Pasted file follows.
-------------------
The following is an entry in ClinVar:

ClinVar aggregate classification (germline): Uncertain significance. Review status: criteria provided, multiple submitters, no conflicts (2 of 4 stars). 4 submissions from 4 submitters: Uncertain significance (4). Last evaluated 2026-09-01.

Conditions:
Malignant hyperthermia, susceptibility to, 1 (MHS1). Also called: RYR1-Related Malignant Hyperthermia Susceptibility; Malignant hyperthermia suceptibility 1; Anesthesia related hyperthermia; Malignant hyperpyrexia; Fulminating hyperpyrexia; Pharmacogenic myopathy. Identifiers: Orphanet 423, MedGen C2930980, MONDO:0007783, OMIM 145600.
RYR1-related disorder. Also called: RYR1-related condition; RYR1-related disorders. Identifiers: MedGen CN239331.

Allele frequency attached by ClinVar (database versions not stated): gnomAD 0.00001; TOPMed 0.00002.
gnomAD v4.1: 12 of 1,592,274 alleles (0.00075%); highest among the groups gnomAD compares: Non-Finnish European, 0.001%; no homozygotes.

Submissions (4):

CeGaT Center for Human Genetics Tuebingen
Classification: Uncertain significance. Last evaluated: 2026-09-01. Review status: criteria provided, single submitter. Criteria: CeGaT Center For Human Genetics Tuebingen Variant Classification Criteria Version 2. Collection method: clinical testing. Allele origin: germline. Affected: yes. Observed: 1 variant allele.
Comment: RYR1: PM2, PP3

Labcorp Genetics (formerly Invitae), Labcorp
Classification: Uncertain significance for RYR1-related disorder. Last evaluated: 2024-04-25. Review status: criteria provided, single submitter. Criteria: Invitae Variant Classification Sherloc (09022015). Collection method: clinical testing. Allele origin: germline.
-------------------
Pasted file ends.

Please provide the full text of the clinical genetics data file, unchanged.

The following is an entry in ClinVar:

ClinVar aggregate classification (germline): Uncertain significance. Review status: criteria provided, multiple submitters, no conflicts (2 of 4 stars). 4 submissions from 4 submitters: Uncertain significance (4). Last evaluated 2026-09-01.

Conditions:
Malignant hyperthermia, susceptibility to, 1 (MHS1). Also called: RYR1-Related Malignant Hyperthermia Susceptibility; Malignant hyperthermia suceptibility 1; Anesthesia related hyperthermia; Malignant hyperpyrexia; Fulminating hyperpyrexia; Pharmacogenic myopathy. Identifiers: Orphanet 423, MedGen C2930980, MONDO:0007783, OMIM 145600.
RYR1-related disorder. Also called: RYR1-related condition; RYR1-related disorders. Identifiers: MedGen CN239331.

Allele frequency attached by ClinVar (database versions not stated): gnomAD 0.00001; TOPMed 0.00002.
gnomAD v4.1: 12 of 1,592,274 alleles (0.00075%); highest among the groups gnomAD compares: Non-Finnish European, 0.001%; no homozygotes.

Submissions (4):

CeGaT Center for Human Genetics Tuebingen
Classification: Uncertain significance. Last evaluated: 2026-09-01. Review status: criteria provided, single submitter. Criteria: CeGaT Center For Human Genetics Tuebingen Variant Classification Criteria Version 2. Collection method: clinical testing. Allele origin: germline. Affected: yes. Observed: 1 variant allele.
Comment: RYR1: PM2, PP3

Labcorp Genetics (formerly Invitae), Labcorp
Classification: Uncertain significance for RYR1-related disorder. Last evaluated: 2024-04-25. Review status: criteria provided, single submitter. Criteria: Invitae Variant Classification Sherloc (09022015). Collection method: clinical testing. Allele origin: germline.